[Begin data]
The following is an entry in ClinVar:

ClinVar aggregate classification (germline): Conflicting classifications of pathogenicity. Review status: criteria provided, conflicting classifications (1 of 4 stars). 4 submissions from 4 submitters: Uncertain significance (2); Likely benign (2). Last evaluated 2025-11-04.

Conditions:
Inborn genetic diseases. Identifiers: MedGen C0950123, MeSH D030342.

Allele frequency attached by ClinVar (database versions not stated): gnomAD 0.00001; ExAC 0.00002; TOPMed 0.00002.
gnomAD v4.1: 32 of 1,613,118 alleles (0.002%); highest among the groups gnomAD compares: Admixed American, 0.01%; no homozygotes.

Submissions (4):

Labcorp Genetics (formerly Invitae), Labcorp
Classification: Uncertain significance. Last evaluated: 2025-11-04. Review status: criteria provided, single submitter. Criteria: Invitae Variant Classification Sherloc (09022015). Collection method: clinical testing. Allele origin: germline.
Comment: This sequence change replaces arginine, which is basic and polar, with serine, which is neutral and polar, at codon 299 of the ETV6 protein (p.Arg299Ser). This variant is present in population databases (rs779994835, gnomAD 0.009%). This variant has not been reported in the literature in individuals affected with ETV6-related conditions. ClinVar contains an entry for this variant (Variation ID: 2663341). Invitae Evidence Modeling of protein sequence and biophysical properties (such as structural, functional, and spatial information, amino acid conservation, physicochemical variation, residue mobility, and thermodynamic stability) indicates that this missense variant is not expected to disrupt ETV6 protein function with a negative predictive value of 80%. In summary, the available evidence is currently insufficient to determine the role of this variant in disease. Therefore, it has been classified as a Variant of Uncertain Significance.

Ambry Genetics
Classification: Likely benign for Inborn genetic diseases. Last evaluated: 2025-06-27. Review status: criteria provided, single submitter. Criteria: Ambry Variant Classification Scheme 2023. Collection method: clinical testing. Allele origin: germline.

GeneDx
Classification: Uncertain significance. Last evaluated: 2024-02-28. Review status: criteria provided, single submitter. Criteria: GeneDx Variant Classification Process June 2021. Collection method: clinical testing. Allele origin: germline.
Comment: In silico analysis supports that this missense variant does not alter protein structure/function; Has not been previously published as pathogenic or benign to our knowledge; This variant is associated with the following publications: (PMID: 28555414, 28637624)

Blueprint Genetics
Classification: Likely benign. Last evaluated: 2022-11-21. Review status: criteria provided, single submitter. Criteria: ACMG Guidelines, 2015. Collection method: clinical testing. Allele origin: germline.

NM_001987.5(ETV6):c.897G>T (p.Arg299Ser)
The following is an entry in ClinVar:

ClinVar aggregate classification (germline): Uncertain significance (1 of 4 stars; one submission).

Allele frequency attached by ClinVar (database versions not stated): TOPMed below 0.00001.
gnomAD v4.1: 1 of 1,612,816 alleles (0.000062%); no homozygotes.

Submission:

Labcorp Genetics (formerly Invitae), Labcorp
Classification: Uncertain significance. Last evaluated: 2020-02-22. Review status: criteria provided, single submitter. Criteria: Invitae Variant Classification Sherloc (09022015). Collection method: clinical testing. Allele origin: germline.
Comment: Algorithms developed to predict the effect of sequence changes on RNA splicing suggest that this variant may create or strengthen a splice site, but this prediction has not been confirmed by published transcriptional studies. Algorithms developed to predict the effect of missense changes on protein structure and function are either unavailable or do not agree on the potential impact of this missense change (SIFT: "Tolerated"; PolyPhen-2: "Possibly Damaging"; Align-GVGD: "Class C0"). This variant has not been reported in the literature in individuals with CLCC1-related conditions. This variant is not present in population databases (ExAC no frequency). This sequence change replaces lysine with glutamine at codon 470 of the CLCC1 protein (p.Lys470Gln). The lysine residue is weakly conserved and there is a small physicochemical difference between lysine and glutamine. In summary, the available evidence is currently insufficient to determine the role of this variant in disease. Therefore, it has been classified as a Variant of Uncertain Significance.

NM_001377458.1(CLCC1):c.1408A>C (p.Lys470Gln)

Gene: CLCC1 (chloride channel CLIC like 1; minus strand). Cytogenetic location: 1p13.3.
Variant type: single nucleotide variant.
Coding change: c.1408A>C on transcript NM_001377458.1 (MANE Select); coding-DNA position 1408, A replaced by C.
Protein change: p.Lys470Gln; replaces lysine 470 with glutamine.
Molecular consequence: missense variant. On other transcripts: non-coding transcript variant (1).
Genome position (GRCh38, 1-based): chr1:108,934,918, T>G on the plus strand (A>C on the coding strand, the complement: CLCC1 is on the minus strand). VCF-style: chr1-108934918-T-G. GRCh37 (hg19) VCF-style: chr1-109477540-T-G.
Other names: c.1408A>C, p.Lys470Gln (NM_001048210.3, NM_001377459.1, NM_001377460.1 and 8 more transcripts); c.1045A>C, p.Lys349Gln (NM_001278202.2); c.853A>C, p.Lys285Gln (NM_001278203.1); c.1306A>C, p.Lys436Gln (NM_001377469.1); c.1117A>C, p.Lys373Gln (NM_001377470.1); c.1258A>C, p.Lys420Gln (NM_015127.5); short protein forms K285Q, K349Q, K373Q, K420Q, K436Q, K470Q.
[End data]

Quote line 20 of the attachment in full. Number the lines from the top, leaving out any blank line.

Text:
ClinVar aggregate classification (germline): Uncertain significance (1 of 4 stars; one submission).